Monday, June 10, 2013

`A Certain Volatile and Ethereal Quality'

“The first of June, and the world that was not mine yesterday now lies spread out at my feet, a splendor. I seem, in the middle of the night, to have returned to the world of apples, the orchards of Heaven. Perhaps I should take my problems to a shrink, or perhaps I should enjoy the apples that I have, streaked with color like the evening sky.”

This is from The Journals of John Cheever (1991), dated 1966. Seven years later he published The World of Apples. In the title story, we’re told the most popular work of an aged poet, Asa Bascomb, is titled The World of Apples. He resents what he considers the early volume’s disproportionate fame and popularity. The narrator tells us it contains “poetry in which his admirers found the pungency, diversity, color, and nostalgia of the apples of the northern New England he had not seen for forty years.” Bascomb is Frost-like but lives in Italy, and seems able only to write obscenities. He bitterly longs for the Nobel Prize. The opening sonnet in The World of Apples,” we learn, is titled “The Orchards of Heaven.” In a country church in Italy, Bascomb prays: 

“God bless Walt Whitman. God bless Hart Crane. God bless Dylan Thomas. God bless William Faulkner, Scott Fitzgerald, and especially Ernest Hemingway.” 

Except for Whitman, this is the familiar roll call of drunken, self-destructive writers, not excepting Cheever himself in 1973, though he was soon to sober up. After the prayer, we learn, “Something seemed to shine in his mind and limbs and lights and vitals and he fell asleep again and slept until morning.” Bascomb returns to his home in Monte Carbone, “and in the morning he began a long poem on the inalienable dignity of light and air that, while it would not get him the Nobel Prize, would grace the last months of his life.”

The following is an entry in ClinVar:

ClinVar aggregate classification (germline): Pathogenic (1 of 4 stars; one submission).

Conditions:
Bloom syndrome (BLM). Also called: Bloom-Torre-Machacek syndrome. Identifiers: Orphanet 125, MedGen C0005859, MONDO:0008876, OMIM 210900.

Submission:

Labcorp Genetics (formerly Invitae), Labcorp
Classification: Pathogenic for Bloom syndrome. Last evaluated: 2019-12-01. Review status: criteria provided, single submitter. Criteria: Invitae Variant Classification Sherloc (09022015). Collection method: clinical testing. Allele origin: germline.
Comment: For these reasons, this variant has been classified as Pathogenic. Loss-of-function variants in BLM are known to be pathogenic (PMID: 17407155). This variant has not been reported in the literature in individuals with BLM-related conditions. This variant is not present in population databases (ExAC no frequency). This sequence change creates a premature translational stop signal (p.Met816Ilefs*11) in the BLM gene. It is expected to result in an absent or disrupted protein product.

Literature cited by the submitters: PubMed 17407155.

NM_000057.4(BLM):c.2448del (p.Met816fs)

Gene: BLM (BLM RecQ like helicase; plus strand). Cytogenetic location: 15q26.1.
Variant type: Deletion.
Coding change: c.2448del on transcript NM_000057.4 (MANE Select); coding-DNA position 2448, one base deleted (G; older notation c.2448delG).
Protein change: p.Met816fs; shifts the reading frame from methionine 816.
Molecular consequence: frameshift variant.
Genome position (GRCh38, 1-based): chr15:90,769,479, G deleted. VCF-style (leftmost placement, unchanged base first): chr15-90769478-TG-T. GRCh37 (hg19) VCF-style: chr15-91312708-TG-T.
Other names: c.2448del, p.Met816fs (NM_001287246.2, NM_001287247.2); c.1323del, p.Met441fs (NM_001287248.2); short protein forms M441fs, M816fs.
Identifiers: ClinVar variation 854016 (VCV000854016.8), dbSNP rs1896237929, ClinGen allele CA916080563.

Like Guy Davenport, Cheever evolved a private mythology around apples. Davenport titled a 1984 story collection Apples and Pears. In “Shaker Light,” an essay in The Hunter Gracchus (1996), he writes: “Apple is the symbol of the Fall, pear of Redemption. Apple is the world, pear heaven. Apple is tragic.” Cheever’s apples are complicated. They suggest one’s native gifts. To refuse them, to seek something else, is a frustrating violation of one’s pact with creation, perhaps with God. Like Cheever a native of Massachusetts, Thoreau, in whom the naturalist and the mythographer happily coexist, writes in “Wild Apples”: 

“There is thus about all natural products a certain volatile and ethereal quality which represents their highest value, and which cannot be vulgarized, or bought and sold. No mortal has ever enjoyed the perfect flavor of any fruit, and only the god-like among men begin to taste its ambrosial qualities. For nectar and ambrosia are only those fine flavors of every earthly fruit which our coarse palates fail to perceive, -- just as we occupy the heaven of the gods without knowing, it.”

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